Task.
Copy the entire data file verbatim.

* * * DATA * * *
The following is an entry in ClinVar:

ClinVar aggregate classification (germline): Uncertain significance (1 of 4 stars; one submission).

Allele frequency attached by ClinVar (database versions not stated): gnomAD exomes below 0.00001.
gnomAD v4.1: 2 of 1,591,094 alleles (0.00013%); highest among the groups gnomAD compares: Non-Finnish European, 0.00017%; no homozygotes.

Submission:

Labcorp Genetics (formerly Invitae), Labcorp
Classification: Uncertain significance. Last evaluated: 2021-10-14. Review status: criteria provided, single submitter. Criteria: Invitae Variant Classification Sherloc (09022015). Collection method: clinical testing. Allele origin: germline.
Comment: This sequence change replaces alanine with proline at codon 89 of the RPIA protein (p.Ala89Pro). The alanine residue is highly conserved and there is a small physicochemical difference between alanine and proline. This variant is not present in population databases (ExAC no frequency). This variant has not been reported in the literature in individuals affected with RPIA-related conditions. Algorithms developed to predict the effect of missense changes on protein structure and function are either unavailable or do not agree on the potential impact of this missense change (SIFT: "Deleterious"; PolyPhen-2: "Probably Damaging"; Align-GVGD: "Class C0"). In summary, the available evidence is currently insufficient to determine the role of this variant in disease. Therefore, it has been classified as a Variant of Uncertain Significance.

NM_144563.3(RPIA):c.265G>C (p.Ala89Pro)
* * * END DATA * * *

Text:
The following is an entry in ClinVar:

ClinVar aggregate classification (germline): Uncertain significance (1 of 4 stars; one submission).

Allele frequency attached by ClinVar (database versions not stated): gnomAD exomes below 0.00001.
gnomAD v4.1: 2 of 1,591,094 alleles (0.00013%); highest among the groups gnomAD compares: Non-Finnish European, 0.00017%; no homozygotes.

Submission:

Labcorp Genetics (formerly Invitae), Labcorp
Classification: Uncertain significance. Last evaluated: 2021-10-14. Review status: criteria provided, single submitter. Criteria: Invitae Variant Classification Sherloc (09022015). Collection method: clinical testing. Allele origin: germline.
Comment: This sequence change replaces alanine with proline at codon 89 of the RPIA protein (p.Ala89Pro). The alanine residue is highly conserved and there is a small physicochemical difference between alanine and proline. This variant is not present in population databases (ExAC no frequency). This variant has not been reported in the literature in individuals affected with RPIA-related conditions. Algorithms developed to predict the effect of missense changes on protein structure and function are either unavailable or do not agree on the potential impact of this missense change (SIFT: "Deleterious"; PolyPhen-2: "Probably Damaging"; Align-GVGD: "Class C0"). In summary, the available evidence is currently insufficient to determine the role of this variant in disease. Therefore, it has been classified as a Variant of Uncertain Significance.

NM_144563.3(RPIA):c.265G>C (p.Ala89Pro)